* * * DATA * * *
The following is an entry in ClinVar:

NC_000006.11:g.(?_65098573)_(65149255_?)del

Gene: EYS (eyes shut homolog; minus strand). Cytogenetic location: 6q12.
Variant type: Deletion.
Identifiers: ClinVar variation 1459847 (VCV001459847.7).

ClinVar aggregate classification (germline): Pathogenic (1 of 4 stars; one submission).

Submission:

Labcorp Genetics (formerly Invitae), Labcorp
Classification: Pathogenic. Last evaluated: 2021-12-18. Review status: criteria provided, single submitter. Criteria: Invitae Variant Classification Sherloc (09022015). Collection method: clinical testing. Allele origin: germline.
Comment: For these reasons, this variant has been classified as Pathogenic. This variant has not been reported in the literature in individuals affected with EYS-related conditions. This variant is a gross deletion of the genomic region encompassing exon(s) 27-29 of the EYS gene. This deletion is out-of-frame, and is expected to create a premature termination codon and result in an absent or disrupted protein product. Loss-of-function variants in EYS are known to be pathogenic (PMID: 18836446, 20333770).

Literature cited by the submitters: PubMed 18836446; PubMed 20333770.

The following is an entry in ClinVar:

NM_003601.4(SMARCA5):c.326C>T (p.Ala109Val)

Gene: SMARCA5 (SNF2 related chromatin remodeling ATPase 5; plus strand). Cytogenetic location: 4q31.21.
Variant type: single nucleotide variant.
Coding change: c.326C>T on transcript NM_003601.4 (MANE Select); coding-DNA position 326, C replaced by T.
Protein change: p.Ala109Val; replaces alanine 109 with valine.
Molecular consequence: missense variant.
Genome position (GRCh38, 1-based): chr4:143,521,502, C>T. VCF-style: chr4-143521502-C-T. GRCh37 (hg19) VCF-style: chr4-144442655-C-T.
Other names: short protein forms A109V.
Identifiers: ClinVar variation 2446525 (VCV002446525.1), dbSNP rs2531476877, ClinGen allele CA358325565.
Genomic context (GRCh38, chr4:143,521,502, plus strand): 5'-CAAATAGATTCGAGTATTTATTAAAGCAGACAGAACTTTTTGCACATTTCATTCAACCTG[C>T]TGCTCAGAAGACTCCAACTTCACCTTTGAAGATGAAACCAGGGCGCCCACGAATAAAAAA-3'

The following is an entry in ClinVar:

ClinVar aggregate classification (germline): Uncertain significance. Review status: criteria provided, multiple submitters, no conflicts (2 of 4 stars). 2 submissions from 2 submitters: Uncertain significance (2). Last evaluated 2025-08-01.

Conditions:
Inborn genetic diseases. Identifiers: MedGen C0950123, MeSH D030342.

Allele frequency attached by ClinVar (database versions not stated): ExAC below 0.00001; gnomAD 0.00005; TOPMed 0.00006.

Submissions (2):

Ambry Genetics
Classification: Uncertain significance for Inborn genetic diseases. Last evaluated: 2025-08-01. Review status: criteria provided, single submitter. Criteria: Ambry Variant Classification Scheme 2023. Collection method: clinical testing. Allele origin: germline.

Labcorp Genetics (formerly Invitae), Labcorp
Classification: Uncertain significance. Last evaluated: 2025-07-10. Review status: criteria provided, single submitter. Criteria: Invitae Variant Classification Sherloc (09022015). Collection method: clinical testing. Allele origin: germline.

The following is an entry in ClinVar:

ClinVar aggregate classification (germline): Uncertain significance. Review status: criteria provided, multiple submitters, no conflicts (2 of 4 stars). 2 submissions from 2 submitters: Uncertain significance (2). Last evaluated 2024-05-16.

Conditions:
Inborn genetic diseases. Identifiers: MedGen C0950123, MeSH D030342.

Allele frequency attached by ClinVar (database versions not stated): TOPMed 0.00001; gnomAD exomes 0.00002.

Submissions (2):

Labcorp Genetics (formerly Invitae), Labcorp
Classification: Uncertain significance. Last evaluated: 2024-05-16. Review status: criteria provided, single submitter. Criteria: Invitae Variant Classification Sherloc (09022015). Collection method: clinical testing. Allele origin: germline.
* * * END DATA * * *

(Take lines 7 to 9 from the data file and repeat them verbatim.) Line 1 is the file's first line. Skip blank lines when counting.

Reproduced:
Submission:

Labcorp Genetics (formerly Invitae), Labcorp
Classification: Pathogenic. Last evaluated: 2021-12-18. Review status: criteria provided, single submitter. Criteria: Invitae Variant Classification Sherloc (09022015). Collection method: clinical testing. Allele origin: germline.